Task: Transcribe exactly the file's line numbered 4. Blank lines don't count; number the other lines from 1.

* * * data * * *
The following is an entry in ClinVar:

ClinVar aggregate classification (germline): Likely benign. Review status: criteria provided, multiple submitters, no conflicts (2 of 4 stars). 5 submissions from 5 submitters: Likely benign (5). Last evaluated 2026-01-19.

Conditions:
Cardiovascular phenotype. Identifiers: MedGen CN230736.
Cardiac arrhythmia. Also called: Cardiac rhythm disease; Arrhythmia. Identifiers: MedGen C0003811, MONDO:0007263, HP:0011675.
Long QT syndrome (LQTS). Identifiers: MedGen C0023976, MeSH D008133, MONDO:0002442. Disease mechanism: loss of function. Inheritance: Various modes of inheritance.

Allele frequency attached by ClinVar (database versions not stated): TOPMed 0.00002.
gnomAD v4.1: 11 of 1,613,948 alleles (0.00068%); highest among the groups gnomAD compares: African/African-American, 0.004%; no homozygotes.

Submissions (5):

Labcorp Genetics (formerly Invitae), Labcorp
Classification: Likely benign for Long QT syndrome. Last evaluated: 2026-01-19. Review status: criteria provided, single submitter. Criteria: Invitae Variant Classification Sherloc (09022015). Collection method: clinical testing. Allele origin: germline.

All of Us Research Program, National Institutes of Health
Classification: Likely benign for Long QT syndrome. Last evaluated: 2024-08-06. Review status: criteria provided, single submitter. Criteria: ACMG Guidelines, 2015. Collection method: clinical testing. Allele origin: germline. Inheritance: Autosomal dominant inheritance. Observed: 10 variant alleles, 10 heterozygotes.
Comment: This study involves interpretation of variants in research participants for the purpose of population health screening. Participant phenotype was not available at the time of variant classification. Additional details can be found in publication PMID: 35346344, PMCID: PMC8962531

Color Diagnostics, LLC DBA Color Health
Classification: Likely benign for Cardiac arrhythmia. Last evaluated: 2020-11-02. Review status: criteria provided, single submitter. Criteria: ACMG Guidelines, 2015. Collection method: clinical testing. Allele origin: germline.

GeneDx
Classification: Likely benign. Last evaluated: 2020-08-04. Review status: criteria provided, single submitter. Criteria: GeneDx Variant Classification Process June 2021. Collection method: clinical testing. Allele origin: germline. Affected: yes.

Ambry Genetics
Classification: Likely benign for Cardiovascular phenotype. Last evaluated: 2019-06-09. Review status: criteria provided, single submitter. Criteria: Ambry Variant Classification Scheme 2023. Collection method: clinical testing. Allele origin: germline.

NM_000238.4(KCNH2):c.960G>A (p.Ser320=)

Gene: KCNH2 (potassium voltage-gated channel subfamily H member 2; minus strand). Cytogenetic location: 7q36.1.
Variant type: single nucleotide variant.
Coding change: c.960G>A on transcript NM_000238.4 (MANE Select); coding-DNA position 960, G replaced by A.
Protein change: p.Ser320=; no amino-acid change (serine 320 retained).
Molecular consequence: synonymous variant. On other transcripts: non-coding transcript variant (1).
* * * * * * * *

Cardiovascular phenotype. Identifiers: MedGen CN230736.